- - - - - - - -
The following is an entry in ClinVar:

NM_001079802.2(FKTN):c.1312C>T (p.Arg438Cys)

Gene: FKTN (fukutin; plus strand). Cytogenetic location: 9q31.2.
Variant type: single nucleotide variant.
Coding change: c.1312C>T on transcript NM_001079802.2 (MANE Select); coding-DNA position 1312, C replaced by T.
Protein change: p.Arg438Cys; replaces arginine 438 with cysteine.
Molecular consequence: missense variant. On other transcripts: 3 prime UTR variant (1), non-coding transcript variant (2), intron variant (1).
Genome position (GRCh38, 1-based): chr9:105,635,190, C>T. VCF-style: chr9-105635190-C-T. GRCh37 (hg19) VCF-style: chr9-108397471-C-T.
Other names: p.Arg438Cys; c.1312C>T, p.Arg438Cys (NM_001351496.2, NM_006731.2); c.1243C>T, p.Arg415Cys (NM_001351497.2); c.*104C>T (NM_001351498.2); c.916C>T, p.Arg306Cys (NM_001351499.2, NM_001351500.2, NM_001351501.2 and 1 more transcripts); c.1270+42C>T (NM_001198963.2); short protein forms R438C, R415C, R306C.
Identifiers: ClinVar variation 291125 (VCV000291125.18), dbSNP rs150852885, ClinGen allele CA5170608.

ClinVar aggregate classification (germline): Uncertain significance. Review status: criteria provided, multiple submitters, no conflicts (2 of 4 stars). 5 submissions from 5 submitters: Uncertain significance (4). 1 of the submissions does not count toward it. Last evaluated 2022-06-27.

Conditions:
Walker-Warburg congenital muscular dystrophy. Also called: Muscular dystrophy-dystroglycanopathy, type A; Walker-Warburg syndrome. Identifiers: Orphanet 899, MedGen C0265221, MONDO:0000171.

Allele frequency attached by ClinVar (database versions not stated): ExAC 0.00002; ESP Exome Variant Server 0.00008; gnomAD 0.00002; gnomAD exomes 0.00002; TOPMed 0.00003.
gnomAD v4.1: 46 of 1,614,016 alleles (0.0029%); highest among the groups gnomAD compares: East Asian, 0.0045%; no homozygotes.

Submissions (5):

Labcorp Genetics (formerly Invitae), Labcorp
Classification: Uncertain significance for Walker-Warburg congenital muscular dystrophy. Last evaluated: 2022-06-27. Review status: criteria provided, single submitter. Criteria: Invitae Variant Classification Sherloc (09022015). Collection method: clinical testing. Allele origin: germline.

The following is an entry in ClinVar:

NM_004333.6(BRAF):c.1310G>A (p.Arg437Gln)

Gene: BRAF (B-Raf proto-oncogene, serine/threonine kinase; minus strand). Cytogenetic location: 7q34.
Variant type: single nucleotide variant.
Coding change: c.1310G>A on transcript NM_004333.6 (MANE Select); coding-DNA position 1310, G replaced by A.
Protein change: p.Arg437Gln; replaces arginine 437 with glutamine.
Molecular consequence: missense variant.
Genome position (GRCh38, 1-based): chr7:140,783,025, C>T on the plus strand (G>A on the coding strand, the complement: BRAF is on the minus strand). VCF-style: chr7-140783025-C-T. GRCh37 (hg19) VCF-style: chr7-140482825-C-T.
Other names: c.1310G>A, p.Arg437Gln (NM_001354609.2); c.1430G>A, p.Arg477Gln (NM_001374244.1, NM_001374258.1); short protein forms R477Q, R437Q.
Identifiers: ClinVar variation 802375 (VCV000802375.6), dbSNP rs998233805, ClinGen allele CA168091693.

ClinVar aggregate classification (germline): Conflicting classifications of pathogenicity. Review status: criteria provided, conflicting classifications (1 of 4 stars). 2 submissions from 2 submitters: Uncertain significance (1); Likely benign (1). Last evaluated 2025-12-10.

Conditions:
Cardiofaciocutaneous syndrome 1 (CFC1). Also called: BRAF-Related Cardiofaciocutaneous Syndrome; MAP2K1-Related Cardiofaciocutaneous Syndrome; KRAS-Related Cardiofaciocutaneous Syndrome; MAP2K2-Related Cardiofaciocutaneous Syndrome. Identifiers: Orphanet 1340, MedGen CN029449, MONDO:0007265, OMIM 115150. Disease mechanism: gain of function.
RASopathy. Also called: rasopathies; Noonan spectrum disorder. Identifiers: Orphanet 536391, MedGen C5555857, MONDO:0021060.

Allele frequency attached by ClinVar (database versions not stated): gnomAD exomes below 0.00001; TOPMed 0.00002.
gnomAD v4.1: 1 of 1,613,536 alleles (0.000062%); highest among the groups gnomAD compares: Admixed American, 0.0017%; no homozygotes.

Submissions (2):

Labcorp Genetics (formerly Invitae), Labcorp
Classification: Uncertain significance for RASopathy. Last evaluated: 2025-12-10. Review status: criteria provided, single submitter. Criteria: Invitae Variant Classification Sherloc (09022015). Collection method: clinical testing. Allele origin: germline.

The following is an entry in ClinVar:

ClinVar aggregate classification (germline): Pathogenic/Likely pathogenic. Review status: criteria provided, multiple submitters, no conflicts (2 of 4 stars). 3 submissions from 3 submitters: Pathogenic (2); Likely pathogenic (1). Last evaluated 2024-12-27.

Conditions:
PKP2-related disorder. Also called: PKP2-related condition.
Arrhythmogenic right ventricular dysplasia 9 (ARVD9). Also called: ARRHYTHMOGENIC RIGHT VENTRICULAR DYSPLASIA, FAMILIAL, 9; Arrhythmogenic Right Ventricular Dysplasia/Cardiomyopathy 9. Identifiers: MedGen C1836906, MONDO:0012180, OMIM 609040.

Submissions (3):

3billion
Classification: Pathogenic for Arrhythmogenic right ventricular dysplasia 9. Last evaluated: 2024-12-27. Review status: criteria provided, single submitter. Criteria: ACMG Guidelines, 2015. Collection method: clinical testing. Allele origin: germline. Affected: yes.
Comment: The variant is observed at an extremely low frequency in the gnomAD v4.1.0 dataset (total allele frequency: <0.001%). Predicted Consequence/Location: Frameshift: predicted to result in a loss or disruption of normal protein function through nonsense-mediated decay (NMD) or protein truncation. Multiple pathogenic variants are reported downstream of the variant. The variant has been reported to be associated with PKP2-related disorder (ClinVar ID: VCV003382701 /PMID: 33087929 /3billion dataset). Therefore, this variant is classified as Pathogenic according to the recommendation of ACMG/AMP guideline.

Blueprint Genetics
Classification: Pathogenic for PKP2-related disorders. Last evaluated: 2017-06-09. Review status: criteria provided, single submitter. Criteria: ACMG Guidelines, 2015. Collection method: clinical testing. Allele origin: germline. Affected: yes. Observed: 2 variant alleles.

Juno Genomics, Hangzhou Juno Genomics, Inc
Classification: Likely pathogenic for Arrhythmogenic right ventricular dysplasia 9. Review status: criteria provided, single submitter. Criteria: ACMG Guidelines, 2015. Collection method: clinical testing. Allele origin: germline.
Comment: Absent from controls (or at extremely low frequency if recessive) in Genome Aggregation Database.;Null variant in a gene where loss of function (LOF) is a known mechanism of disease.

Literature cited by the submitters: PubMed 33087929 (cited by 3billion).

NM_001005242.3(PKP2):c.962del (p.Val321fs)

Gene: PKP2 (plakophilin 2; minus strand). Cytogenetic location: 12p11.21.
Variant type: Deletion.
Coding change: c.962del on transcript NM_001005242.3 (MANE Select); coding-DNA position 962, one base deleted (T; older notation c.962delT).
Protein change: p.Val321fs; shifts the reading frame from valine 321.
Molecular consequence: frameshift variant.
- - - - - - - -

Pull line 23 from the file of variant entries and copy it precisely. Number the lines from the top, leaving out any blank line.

Coding change: c.1310G>A on transcript NM_004333.6 (MANE Select); coding-DNA position 1310, G replaced by A.